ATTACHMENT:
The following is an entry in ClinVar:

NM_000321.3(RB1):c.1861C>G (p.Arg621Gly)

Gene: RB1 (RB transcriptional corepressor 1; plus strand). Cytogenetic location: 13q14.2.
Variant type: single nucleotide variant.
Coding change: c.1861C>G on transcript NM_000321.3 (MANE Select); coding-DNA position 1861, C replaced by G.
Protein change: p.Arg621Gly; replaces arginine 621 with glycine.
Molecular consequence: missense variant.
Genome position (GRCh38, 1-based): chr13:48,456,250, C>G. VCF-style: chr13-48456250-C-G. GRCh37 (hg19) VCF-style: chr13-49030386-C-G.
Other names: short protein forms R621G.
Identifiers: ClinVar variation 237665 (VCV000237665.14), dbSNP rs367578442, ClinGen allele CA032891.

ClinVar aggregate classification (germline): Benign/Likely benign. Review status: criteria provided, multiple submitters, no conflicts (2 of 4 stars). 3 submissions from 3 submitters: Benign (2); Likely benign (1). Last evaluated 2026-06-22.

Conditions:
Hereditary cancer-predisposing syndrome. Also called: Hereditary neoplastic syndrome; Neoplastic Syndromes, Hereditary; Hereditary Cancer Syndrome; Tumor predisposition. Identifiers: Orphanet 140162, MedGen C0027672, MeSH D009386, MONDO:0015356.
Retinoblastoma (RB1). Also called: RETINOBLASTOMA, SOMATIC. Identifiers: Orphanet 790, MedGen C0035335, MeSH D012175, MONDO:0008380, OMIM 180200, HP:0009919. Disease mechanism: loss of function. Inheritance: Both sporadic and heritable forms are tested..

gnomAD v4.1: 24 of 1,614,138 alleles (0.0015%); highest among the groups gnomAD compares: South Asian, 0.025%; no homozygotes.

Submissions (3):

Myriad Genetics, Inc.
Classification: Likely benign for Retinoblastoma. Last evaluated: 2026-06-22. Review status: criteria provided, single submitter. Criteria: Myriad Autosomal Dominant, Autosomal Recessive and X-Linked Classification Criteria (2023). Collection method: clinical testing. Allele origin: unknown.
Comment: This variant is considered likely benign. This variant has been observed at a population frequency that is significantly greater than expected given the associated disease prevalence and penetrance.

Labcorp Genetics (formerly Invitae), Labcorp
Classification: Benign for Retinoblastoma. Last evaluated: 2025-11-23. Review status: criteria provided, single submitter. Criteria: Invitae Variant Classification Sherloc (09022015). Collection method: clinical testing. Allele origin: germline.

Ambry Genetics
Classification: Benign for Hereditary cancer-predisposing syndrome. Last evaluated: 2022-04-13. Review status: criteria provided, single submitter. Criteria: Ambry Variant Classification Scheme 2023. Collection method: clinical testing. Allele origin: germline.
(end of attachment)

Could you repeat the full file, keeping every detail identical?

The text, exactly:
The following is an entry in ClinVar:

NM_000321.3(RB1):c.1861C>G (p.Arg621Gly)

Gene: RB1 (RB transcriptional corepressor 1; plus strand). Cytogenetic location: 13q14.2.
Variant type: single nucleotide variant.
Coding change: c.1861C>G on transcript NM_000321.3 (MANE Select); coding-DNA position 1861, C replaced by G.
Protein change: p.Arg621Gly; replaces arginine 621 with glycine.
Molecular consequence: missense variant.
Genome position (GRCh38, 1-based): chr13:48,456,250, C>G. VCF-style: chr13-48456250-C-G. GRCh37 (hg19) VCF-style: chr13-49030386-C-G.
Other names: short protein forms R621G.
Identifiers: ClinVar variation 237665 (VCV000237665.14), dbSNP rs367578442, ClinGen allele CA032891.

ClinVar aggregate classification (germline): Benign/Likely benign. Review status: criteria provided, multiple submitters, no conflicts (2 of 4 stars). 3 submissions from 3 submitters: Benign (2); Likely benign (1). Last evaluated 2026-06-22.

Conditions:
Hereditary cancer-predisposing syndrome. Also called: Hereditary neoplastic syndrome; Neoplastic Syndromes, Hereditary; Hereditary Cancer Syndrome; Tumor predisposition. Identifiers: Orphanet 140162, MedGen C0027672, MeSH D009386, MONDO:0015356.
Retinoblastoma (RB1). Also called: RETINOBLASTOMA, SOMATIC. Identifiers: Orphanet 790, MedGen C0035335, MeSH D012175, MONDO:0008380, OMIM 180200, HP:0009919. Disease mechanism: loss of function. Inheritance: Both sporadic and heritable forms are tested..

gnomAD v4.1: 24 of 1,614,138 alleles (0.0015%); highest among the groups gnomAD compares: South Asian, 0.025%; no homozygotes.

Submissions (3):

Myriad Genetics, Inc.
Classification: Likely benign for Retinoblastoma. Last evaluated: 2026-06-22. Review status: criteria provided, single submitter. Criteria: Myriad Autosomal Dominant, Autosomal Recessive and X-Linked Classification Criteria (2023). Collection method: clinical testing. Allele origin: unknown.
Comment: This variant is considered likely benign. This variant has been observed at a population frequency that is significantly greater than expected given the associated disease prevalence and penetrance.

Labcorp Genetics (formerly Invitae), Labcorp
Classification: Benign for Retinoblastoma. Last evaluated: 2025-11-23. Review status: criteria provided, single submitter. Criteria: Invitae Variant Classification Sherloc (09022015). Collection method: clinical testing. Allele origin: germline.

Ambry Genetics
Classification: Benign for Hereditary cancer-predisposing syndrome. Last evaluated: 2022-04-13. Review status: criteria provided, single submitter. Criteria: Ambry Variant Classification Scheme 2023. Collection method: clinical testing. Allele origin: germline.